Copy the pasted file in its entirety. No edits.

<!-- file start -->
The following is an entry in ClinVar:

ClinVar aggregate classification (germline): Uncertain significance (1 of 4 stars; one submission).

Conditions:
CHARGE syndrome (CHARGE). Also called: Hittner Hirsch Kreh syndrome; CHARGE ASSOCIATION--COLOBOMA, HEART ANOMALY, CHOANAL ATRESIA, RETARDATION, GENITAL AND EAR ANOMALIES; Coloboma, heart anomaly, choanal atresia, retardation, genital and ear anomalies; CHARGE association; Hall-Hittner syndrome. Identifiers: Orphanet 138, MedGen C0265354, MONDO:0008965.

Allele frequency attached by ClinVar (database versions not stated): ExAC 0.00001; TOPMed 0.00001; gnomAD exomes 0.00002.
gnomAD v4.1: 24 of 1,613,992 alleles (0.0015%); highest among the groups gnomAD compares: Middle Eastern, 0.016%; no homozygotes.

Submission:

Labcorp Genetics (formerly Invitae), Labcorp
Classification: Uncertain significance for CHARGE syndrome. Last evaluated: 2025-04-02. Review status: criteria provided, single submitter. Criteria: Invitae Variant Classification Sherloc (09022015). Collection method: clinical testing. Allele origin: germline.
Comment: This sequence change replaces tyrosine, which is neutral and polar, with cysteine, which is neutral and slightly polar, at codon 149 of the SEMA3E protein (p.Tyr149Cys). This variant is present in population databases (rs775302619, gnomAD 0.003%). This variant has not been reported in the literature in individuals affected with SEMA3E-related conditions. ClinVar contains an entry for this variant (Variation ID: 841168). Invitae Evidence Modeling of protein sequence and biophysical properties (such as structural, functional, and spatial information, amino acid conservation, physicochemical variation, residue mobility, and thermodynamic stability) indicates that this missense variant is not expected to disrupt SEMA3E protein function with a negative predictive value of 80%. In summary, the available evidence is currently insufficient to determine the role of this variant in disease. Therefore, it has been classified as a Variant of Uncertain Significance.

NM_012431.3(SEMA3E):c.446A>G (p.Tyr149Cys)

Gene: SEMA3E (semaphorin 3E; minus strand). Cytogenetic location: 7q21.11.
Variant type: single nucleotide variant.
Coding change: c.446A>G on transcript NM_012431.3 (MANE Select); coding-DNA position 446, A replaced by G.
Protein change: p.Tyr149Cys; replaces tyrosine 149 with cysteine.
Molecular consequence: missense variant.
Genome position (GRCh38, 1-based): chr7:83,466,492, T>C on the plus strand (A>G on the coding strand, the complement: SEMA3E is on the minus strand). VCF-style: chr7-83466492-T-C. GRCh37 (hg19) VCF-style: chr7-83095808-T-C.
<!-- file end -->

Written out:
The following is an entry in ClinVar:

ClinVar aggregate classification (germline): Uncertain significance (1 of 4 stars; one submission).

Conditions:
CHARGE syndrome (CHARGE). Also called: Hittner Hirsch Kreh syndrome; CHARGE ASSOCIATION--COLOBOMA, HEART ANOMALY, CHOANAL ATRESIA, RETARDATION, GENITAL AND EAR ANOMALIES; Coloboma, heart anomaly, choanal atresia, retardation, genital and ear anomalies; CHARGE association; Hall-Hittner syndrome. Identifiers: Orphanet 138, MedGen C0265354, MONDO:0008965.

Allele frequency attached by ClinVar (database versions not stated): ExAC 0.00001; TOPMed 0.00001; gnomAD exomes 0.00002.
gnomAD v4.1: 24 of 1,613,992 alleles (0.0015%); highest among the groups gnomAD compares: Middle Eastern, 0.016%; no homozygotes.

Submission:

Labcorp Genetics (formerly Invitae), Labcorp
Classification: Uncertain significance for CHARGE syndrome. Last evaluated: 2025-04-02. Review status: criteria provided, single submitter. Criteria: Invitae Variant Classification Sherloc (09022015). Collection method: clinical testing. Allele origin: germline.
Comment: This sequence change replaces tyrosine, which is neutral and polar, with cysteine, which is neutral and slightly polar, at codon 149 of the SEMA3E protein (p.Tyr149Cys). This variant is present in population databases (rs775302619, gnomAD 0.003%). This variant has not been reported in the literature in individuals affected with SEMA3E-related conditions. ClinVar contains an entry for this variant (Variation ID: 841168). Invitae Evidence Modeling of protein sequence and biophysical properties (such as structural, functional, and spatial information, amino acid conservation, physicochemical variation, residue mobility, and thermodynamic stability) indicates that this missense variant is not expected to disrupt SEMA3E protein function with a negative predictive value of 80%. In summary, the available evidence is currently insufficient to determine the role of this variant in disease. Therefore, it has been classified as a Variant of Uncertain Significance.

NM_012431.3(SEMA3E):c.446A>G (p.Tyr149Cys)

Gene: SEMA3E (semaphorin 3E; minus strand). Cytogenetic location: 7q21.11.
Variant type: single nucleotide variant.
Coding change: c.446A>G on transcript NM_012431.3 (MANE Select); coding-DNA position 446, A replaced by G.
Protein change: p.Tyr149Cys; replaces tyrosine 149 with cysteine.
Molecular consequence: missense variant.
Genome position (GRCh38, 1-based): chr7:83,466,492, T>C on the plus strand (A>G on the coding strand, the complement: SEMA3E is on the minus strand). VCF-style: chr7-83466492-T-C. GRCh37 (hg19) VCF-style: chr7-83095808-T-C.